Men in suites running on a track crossing a red ribbon finish line

3 Ways an Intended Outcome Story Will Help Your Change

Every Change Needs an Intended Outcome 

The lack of a clear vision is one of the major reasons organizational change initiatives fail. I agree that every organization should have a vision, but every organizational change needs more than a vision, it needs an intended outcome story.

An intended outcome story is more than a high-level vision statement. It is a clear, concrete, and concise description of your destination.  It guides your actions because it describes, the look, feel, behaviours, and activities of your organization/department after the change has been successfully adopted.

foundation of houseUnlike your organization’s vision that you continually strive toward, an intended outcome represents an end state. It is the new steady-state after the change has been successfully adopted. It is also specific to your change initiative. Once your organization has successfully adopted the change, and the new state is the normal state, your story is complete.

Your intended outcome puts the end result of the change in clear focus for all the people affected. Every organizational change regardless of its size requires a clearly defined outcome. Without a clearly stated and shared intended outcome you are taking your organization on a journey of uncertainty and discomfort with no apparent end.

Picture This

Imagine for a moment that I ask you to take a trip with me. I don’t tell you where we are going, but the trip will involve a very uncomfortable bus ride. The seats are lumpy. The road is unpaved, full of twists and turns, and steep drop off points. The trip will involve lots of starts and stops, you will get little rest and most of the time you will not recognize the landscape.

When you ask where we will be at the end, I tell you I’m not certain, but we need to go. I shouldn’t be surprised when you say an unequivocal no thanks to my invitation.  Yet many leaders are surprised. Even worse, they label the people who refuse to take the trip as resistant.

A clear and internalized intended outcome is what gets people on the bus. Having an intended outcome may not make the trip more pleasant. But without one, most people won’t even get on the bus.

Creating an Outcome is Taking Action

Creating a meaningful, concrete outcome story that will help build commitment is more than a word exercise. It is challenging work that takes strong leadership, time and conversation. If you are a leader used to taking quick decisive action you may be tempted to just write something down and send out an email, or skip the process altogether on the assumption that everyone knows the goal. Resist this temptation.Take the time to allow your leaders and employees to engage in the conversations, consider the meaning of the words and understand the impact of the outcome defined. It will be worth effort.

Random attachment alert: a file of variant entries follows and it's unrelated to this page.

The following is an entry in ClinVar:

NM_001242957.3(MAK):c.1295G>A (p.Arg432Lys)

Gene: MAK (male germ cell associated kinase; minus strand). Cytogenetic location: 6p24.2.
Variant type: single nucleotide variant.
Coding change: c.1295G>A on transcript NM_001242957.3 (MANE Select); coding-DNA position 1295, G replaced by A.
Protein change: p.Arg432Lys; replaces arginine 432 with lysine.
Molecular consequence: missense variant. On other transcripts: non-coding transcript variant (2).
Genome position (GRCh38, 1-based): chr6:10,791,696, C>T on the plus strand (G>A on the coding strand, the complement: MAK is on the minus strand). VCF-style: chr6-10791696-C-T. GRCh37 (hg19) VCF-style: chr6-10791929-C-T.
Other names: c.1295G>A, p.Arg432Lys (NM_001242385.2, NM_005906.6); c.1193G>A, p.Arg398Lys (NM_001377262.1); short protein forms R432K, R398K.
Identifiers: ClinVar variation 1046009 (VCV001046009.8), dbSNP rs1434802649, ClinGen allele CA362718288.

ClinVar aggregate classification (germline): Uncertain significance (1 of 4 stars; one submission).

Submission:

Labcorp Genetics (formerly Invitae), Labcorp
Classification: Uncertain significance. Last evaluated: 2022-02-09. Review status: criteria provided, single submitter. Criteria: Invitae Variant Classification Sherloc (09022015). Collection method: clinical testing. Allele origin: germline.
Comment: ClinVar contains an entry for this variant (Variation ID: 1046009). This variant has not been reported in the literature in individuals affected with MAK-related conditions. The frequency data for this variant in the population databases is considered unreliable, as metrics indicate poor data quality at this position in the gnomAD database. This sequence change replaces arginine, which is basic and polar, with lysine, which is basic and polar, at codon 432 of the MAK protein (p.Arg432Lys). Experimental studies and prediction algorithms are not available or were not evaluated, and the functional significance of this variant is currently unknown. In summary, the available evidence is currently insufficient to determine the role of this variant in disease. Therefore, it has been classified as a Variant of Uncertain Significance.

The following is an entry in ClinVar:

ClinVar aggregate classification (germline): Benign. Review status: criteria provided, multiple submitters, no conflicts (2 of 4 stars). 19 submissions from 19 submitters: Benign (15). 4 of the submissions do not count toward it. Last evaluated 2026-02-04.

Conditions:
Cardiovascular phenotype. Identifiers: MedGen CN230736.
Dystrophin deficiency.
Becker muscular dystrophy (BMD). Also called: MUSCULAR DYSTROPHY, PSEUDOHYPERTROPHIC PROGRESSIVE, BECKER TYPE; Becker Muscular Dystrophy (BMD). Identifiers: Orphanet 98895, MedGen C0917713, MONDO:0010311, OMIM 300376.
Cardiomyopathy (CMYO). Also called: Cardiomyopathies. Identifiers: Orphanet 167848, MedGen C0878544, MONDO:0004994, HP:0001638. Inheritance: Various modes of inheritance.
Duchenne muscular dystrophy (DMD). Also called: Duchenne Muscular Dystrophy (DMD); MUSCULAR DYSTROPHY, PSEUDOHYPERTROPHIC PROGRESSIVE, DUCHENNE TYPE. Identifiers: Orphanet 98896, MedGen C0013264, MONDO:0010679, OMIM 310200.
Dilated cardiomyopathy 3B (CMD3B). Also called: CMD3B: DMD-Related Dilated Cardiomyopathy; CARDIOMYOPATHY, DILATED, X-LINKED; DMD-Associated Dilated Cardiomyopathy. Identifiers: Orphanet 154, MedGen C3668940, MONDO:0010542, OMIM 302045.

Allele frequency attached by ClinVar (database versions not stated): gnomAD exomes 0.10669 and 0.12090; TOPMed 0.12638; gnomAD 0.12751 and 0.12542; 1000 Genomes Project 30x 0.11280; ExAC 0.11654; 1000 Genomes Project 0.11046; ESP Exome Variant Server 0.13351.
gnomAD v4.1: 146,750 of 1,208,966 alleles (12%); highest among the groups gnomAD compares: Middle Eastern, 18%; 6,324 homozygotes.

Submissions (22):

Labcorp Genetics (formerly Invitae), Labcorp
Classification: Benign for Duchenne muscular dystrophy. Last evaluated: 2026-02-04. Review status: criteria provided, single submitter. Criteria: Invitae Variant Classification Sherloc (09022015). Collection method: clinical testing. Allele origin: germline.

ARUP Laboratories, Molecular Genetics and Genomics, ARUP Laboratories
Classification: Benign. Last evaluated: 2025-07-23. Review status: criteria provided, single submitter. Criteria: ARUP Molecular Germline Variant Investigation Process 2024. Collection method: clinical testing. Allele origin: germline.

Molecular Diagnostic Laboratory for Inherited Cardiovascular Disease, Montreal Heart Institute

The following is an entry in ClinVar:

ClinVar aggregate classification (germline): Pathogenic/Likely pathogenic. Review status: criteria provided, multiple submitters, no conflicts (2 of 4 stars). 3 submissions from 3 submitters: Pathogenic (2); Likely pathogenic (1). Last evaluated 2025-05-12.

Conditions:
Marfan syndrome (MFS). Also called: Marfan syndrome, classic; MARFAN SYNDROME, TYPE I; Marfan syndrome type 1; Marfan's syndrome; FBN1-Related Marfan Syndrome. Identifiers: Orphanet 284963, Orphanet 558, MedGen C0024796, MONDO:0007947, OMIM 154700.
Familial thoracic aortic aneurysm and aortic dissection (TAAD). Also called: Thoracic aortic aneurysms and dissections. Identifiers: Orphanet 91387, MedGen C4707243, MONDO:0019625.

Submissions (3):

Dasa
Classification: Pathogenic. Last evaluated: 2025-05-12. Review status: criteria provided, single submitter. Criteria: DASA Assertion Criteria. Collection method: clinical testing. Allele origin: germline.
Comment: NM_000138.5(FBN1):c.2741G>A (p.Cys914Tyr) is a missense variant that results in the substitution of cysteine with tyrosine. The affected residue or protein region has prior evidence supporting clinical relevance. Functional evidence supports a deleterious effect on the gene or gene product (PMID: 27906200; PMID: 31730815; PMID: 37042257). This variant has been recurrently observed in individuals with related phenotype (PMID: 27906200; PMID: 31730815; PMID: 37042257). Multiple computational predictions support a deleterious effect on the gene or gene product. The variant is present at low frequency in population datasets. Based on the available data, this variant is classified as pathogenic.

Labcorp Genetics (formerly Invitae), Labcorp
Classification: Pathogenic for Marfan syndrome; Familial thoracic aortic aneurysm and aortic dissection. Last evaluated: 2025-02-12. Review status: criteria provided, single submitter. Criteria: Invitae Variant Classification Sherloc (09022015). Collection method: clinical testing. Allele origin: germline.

Having a clear outcome helps build trust, support, and commitment for the change. Without a clear outcome, that your employees understand, every decision becomes a debate, creates conflict and insignificant tactical choices dominate discussion and waste time.[i]  This is why in our QuickStart program the first step is to define, clarify and confirm participants’ commitment toward an intended outcome. An outcome that is meaningful to each person who will lead and participate in the change.

Three Steps for Defining a Useful Outcome Story

Defining an outcome story for your change is not an isolated activity. It requires the active involvement of those that will facilitate and lead the change. Engage them actively in the conversation. Here are three things you can do to help create a useful outcome story for your change initiatives.

  1. Confirm the need for the change
  2. Identify the people that will lead the change and engage them in the conversations needed to understand the new environment
  3. Document and communicate your intended outcome is clear and concrete language

An intended outcome helps everyone make better decisions. It also helps you plan and keep the change initiative on course. It expands your organization’s intellectual capability – you move beyond just solving a problem to creating a new reality, and a new level of consciousness. It is an essential element for healthy and sustainable organizational change.


Dr. Dawn-Marie Turner

Helping you launch, lead and live change more successfully.

This post was updated on August 25, 2017, and was originally published as “Moving beyond vision to outcome”

[i] Kotter, J. P. (1996). Leading Change. Boston, Harvard Business School Press.

0 replies

Leave a Reply

Want to join the discussion?
Feel free to contribute!

Leave a Reply